For more on the art of boondocking, check out my eBook, BOONDOCKING: Finding the Perfect Campsite on America’s Public Lands

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  1. Geoffrey Pruett

    You left out one sure way to be regarded as a bad neighbor (also illegal in many areas), parking withing 50 ft of an intersection or stop sign. Most of us are 12 ft plus and are a major vision block at curbside. Practice manners and your stay for any reason will probably be trouble free.

  2. Dana – Kudos to Northridge and other communities that recognize that during a disaster, temporarily putting on hold restrictions that would limit residents staying in their RVs is the right thing to do. You would hope that your own community, wherever you live, would do the same, but it would also help to be prudent and prepare for the alternative.

  3. Pat – Of course, the best plan is to get out of town to a nice isolated spot. But sometimes you just can’t do that. Also, when exploring a city for a couple or so days, urban boondocking is arguably the easiest way (depending on your personal comfort zone) to do that, since the alternative may be driving several miles out of town to the nearest RV park and fighting commuter traffic in and out each day.

  4. Barry S. says “if the resident of that motor home couldn’t explain why he or she was parked there, he or she would be told to move on. ”
    You can park anywhere in a city where legal (like fitting into designated parking spots) for as long as you do not stay longer than any parking limitation signs designate–and no police officer can tell you to move on. The problem is when you decide to stay overnight and city ordnances kick in. That is when you take the “low profile”. As I stated moving every couple days will most likely achieve the low profile aim.

  5. Dana

    After the Northridge Earthquake, many people went and got their RVs out of storage and parked them in front of their residences and lived in them while awaiting ‘the system’ to act on their uninhabitable house. In a totally unprecidented move, the L.A. City Council actually did something right and suspended their Urbanite regulations prohibiting parking your RV at your residence in sight of the neighbors! Some folks lived in their RVs at their property for many months.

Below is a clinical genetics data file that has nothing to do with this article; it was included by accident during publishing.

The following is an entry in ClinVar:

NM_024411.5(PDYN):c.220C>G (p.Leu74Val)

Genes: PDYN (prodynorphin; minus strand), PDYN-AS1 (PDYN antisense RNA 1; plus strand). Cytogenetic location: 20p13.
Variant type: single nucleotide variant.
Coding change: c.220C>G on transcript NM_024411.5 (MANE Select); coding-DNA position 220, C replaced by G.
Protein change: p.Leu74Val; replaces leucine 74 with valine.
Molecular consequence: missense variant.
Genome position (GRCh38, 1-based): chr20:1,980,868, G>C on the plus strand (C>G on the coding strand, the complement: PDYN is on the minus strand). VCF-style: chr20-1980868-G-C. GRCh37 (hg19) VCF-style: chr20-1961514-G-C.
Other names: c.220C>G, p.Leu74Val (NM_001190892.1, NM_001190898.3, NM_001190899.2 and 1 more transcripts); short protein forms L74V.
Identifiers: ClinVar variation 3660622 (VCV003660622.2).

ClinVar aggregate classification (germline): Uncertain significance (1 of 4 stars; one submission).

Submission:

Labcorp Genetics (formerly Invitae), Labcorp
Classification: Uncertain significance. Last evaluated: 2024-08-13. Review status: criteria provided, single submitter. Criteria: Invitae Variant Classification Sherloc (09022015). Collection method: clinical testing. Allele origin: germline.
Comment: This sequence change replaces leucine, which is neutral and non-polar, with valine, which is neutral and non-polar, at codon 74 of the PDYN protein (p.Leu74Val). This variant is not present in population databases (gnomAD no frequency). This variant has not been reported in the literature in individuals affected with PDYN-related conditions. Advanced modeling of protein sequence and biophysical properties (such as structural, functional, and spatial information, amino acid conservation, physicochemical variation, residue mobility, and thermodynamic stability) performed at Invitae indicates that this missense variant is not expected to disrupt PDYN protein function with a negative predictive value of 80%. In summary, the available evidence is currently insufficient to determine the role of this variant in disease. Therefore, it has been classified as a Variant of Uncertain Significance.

An RV is a great “lifeboat” for a homeowner if kept reasonably stocked and ready to go. It allows you the option of staying or evacuating while not being totally dependant on the “system” to provide your basic needs. This doesn’t change regardless of the motivations or beliefs of the author.

  6. Pat

    Bob…who put the paranoia pills in your coffee? ;-))

    As for us, getting out of the city/town is the whole idea…the best place to hide: the Canadien Maritimes!

    But, you know…if everyone sought the good of the community, and practiced a life of kindness and mercy with respect for the person next to you, the whole world would be a better place…terrorism (of all kinds) would eventually disappear…kind of like the RVer life style!

    As always, thanks for the thoughtful post!

    Happy Sunday/dimanche heureux!

  7. Jim G

    Have you considered urban boondocking in the South Bronx? I hesitate to think the outcome would be desirable, although it might be an interesting survival experiment

  8. Barry S

    Keeping a “low profile” is fantasy. Any half-way competent police personnel would wonder why it was reported to them that a strange motor home was parked nearby and that no one seemed to be living in it. The first thing they would do would be to check if someone died inside, and if the resident of that motor home couldn’t explain why he or she was parked there, he or she would be told to move on.

    You might get away with it for a day or two, but parking without asking permission from the property owner seems to be a certain recipe for suspicion, unless of course, the rig is parked where other rigs are regularly parked….such as in a Walmart parking lot.